As a lifelong reader and writer, no matter what Stacy’s current venture had been, reading had always been the most important aspect of her life since she first learned at the age of three. She graduated with degrees in literature and law from Brandeis University and Boston College Law School. After college, she spent a decade as a “serial” entrepreneur in key roles at for profit startups Snapdragon Technologies, Wired Business, Ionospeed, Driveitaway, and Sittercity, creating a combined total of $30 million in venture funding, receiving honors, including PhillyTech’s Thirty Under 30 award. (She’s a guest writer for the Incwell, NBCChicago’s business blog.)


Upon turning 35, she re-evaluated her goals and decided that she wanted to start something new, and this time it should be a “nonprofit and a cause [she] would want to spend the rest of her life working on, and so literacy seemed like an obvious fit, because reading had been such a joy in [her] life.” After researching the issue of literacy in Chicago, she was shocked by how ignorant she had been about the seriousness of the problem. Most people do not realize that 53% of adults in Chicago have low or limited literacy skills. (Think about what that means: 53% of people in Chicago can’t read this post or this post.  How frustrating would your life be if you couldn’t read HelloGiggles every day, let alone the bus schedule, your phone bill or the ingredients list on the back of a package in the grocery store.)  For this reason, an important part of Open Books’ mission, in addition to promoting literacy, is also to “educate people about the causes of illiteracy, and help them learn how they can get involved.”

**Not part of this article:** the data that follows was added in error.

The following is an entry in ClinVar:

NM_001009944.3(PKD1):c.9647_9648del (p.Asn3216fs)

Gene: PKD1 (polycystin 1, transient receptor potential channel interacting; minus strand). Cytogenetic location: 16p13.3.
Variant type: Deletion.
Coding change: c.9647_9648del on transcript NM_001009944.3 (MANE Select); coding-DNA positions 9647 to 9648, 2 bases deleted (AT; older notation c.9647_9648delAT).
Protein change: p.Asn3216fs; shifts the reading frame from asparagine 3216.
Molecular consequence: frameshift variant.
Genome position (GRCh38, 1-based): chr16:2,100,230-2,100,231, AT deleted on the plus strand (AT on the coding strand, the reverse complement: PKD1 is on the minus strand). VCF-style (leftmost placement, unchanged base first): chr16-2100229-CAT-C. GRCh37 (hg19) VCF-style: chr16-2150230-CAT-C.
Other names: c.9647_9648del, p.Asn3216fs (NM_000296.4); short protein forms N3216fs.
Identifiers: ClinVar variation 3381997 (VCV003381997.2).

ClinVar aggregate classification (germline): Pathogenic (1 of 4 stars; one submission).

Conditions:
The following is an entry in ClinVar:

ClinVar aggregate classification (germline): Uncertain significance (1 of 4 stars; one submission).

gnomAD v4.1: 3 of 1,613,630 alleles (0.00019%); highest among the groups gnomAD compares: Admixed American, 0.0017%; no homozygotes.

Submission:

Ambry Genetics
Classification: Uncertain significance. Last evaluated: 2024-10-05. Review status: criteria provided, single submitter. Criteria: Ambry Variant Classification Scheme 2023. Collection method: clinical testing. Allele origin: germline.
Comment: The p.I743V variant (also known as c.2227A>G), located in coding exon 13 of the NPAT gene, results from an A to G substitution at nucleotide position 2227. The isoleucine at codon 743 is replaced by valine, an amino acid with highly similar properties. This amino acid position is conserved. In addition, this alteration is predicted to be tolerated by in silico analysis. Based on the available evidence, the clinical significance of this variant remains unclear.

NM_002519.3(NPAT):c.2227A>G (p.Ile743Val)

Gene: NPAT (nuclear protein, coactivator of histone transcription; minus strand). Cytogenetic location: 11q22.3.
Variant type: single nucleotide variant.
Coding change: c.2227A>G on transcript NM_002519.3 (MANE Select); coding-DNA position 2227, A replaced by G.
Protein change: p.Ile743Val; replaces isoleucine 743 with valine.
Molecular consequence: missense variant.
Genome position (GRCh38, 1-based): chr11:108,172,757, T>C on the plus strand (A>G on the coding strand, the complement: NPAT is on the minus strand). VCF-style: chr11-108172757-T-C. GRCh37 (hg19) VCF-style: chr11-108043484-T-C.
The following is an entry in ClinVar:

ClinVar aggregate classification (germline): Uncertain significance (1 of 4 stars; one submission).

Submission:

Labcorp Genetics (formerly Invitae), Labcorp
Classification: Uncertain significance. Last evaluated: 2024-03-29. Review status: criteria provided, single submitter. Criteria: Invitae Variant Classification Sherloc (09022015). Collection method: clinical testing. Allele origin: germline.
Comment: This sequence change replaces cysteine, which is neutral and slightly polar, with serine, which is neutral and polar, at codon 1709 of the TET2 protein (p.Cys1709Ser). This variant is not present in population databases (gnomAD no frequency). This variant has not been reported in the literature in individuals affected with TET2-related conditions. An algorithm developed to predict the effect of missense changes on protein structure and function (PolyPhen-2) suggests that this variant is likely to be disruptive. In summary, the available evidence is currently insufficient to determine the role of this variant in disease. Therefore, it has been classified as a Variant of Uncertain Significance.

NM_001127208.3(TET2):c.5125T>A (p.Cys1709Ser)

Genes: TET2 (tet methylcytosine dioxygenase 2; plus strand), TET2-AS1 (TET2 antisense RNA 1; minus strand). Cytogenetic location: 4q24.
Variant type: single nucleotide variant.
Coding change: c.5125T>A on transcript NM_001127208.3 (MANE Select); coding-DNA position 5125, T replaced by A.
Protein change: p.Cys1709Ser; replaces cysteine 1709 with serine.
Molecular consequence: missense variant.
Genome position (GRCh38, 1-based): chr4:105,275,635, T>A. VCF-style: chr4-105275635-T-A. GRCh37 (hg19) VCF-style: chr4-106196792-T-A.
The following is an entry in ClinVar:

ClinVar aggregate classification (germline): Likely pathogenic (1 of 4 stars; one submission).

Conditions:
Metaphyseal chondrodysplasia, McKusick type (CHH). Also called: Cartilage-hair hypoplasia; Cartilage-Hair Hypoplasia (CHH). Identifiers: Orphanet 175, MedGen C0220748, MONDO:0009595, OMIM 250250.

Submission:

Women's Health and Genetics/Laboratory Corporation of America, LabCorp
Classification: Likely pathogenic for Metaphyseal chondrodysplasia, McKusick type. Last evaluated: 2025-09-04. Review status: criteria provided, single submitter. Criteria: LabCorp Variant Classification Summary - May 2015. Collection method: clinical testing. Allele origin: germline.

In the last five years, Open Books has grown into an important Chicago institute, fulfilling its intended mission. Starting out in Stacy’s basement in the spirit of most start-ups and moving to its River North location in 2007, Open Books will continue to expand. Stacy promises that in another five years, it will still be in Chicago, with a goal of reaching an increasing number of students and adding many more creative literacy programs that they currently don’t offer. The idea machine at Open Books constantly turns as new programs get tested and perfected.